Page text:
We get this question from patients and candidates all the time when we start going into what makes them tick and what might need to be changed to keep them healthy. “What are the differences between arteries and veins?”

Just from the looks of it, one might think that they are the same – they both help the flow of blood in the body, right? But that is most definitely not the case. They both provide a vital role in your health. They are equally important, so take a look below at some important information regarding your vein health.

The vascular system is accountable for the delivery of oxygen and nutrients to cells. It additionally removes CO2 and waste product maintains healthy pH scale levels and supports the elements, proteins, and cells of the immune system. 2 leading causes of death, myocardial infarction, and stroke each might directly result from a blood vessel system that has been slowly and increasingly compromised by years of degradation.

An artery typically carries pure, filtered and clean blood far from the guts, to all the elements of the body with an exception of the artery and therefore the umbilical cord. As the arteries move far from the heart, they divide into smaller vessels. These diluent arteries square measure referred to as arterioles.
Veins are required to hold the deoxygenated blood back to the heart for purification. Those are just a few differences, but we’ve assembled a list to show you some of the other differences.

What are arteries?

  • Arteries carry oxygenated blood removed from the heart except for the pulmonary artery.
  • These are deeply located in the body for the most part.
  • These are thick-walled.
  • These possess slender lumen.
  • Valves are absent.
  • These show movement of blood giving pulse.
  • Blood in arteries moves with pressure.
  • Arteries empty at the time of death.
  • If arterial wall is bruised, the blood comes out like a ‘fountain’ in giant space all around the artery.

What do veins do?

  • Veins carry deoxygenated blood toward the heart except for the respiratory organ veins.
  • These are superficial and deep in location.
  • These are thin walled.
  • Valves provide one way flow of blood/
  • These are blue in color/
  • They move sluggishly throughout the blood.
  • Blood in the veins moves beneath very low pressure/
  • Veins get stuffed up at time of death/
  • If the venous wall is bruised, blood comes out, collects in a pool in a tiny space around the vein.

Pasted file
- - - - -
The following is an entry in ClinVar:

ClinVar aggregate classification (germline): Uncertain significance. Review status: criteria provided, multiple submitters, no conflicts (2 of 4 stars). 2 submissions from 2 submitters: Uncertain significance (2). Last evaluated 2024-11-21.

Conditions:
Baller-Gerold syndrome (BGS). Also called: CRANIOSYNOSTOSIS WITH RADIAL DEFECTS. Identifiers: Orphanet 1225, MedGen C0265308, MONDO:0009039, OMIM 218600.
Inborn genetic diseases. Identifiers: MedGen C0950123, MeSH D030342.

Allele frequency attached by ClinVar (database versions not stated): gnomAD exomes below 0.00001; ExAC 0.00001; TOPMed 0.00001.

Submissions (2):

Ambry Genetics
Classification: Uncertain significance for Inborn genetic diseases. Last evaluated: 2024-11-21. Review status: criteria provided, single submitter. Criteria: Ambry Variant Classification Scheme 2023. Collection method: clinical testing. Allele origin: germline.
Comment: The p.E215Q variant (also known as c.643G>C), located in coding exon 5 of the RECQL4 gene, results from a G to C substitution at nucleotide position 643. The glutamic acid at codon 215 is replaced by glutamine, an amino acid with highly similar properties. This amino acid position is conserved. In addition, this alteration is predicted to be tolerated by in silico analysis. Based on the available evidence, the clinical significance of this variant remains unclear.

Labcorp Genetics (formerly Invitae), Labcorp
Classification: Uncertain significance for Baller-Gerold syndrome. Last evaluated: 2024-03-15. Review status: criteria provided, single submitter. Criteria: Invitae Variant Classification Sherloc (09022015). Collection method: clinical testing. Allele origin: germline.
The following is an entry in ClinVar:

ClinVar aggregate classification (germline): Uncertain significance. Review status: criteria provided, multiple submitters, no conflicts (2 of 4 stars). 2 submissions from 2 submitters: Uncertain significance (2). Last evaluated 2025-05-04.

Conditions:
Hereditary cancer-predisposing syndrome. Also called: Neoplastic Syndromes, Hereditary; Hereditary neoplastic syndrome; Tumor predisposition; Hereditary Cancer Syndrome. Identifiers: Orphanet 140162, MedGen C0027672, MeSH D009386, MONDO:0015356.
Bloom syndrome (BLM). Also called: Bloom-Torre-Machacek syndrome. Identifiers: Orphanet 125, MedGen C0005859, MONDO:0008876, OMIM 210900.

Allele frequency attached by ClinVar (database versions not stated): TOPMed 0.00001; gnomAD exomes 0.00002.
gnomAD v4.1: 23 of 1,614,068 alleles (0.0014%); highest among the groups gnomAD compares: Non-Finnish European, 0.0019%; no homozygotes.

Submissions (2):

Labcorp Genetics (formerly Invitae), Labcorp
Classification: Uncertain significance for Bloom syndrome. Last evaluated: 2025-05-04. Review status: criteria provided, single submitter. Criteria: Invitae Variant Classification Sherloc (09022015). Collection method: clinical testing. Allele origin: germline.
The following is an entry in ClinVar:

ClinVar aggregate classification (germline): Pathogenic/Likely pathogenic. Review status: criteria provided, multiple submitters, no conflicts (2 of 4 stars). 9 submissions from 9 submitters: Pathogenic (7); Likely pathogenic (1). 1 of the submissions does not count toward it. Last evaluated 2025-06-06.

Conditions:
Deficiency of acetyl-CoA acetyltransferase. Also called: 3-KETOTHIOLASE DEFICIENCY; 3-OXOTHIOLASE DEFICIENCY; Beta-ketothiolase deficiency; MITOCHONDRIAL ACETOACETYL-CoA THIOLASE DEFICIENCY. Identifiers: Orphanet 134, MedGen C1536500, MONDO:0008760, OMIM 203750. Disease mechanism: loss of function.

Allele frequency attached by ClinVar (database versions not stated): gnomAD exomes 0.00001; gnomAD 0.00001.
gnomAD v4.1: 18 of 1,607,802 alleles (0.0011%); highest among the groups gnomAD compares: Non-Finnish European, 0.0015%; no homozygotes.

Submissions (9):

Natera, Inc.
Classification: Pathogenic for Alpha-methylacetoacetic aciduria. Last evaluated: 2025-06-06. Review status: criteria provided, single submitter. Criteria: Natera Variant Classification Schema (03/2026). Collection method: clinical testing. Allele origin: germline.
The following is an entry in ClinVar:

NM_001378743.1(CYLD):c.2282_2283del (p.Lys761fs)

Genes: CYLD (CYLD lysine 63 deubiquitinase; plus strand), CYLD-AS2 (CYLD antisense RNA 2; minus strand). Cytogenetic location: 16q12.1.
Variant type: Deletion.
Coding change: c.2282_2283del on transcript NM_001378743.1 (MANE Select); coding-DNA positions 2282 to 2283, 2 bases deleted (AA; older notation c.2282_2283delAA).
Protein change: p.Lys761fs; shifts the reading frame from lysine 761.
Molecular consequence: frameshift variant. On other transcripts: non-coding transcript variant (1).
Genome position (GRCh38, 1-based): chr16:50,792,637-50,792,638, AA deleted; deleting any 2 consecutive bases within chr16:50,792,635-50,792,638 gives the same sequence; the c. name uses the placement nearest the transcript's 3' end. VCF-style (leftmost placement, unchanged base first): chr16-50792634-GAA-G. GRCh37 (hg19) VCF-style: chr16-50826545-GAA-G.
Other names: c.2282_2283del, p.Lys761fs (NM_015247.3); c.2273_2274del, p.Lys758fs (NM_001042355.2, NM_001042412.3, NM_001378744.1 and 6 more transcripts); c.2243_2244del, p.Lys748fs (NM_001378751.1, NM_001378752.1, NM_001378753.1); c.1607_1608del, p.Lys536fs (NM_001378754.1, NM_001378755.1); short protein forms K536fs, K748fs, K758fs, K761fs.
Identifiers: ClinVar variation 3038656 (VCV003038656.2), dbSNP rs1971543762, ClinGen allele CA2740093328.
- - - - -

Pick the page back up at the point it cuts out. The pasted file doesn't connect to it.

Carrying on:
Different Kinds of Arteries and Veins

There are two kinds of arteries within the body: pulmonary and systemic. The pulmonary artery carries deoxygenated blood from the heart to the lungs, for purification whereas the systemic arteries that carry aerated blood from the heart to alternative elements of the body. Arterioles and capillaries are further extensions of the (main) artery that help transport blood to tinier parts within the body.

Veins will be classified as pulmonary veins and systemic veins. The pulmonary veins are a group of veins that deliver oxygenated blood from the lungs to the heart and therefore the systemic veins drain the tissues of the body and deliver deoxygenated blood to the heart. pulmonic and systemic veins can either be superficial (can be seen or felt if touched on sure areas on the hands and legs) or embedded deep inside the body.

Keeping Your Veins Healthy

If you are seeking relief from pain caused by vain problems, we can provide the relief you are seeking. Located conveniently in North Center Chicago, Chicago Vein Institute is ready to take a look at your veins and put together a comprehensive treatment plan for you.

If you would like to schedule an appointment, get in touch with us today and get the process started.

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Chicago Vein Institute is a practice solely dedicated to the diagnosis and treatment of vein diseases. The experts at CVI perform the latest and most effective treatments for painful varicose veins, spider veins, and other vein-related disorders. CVI offers minimally invasive treatment options, including Endovenous Laser Ablation (EVLA), Ambulatory Phlebectomy, Ultrasound-Guided Sclerotherapy, Surface Sclerotherapy, Elastic Compression Stockings and wound care for venous ulcers, performing more than 11,000 vein-related procedures annually. Same-Day appointments and multi-lingual team members standing by to assist.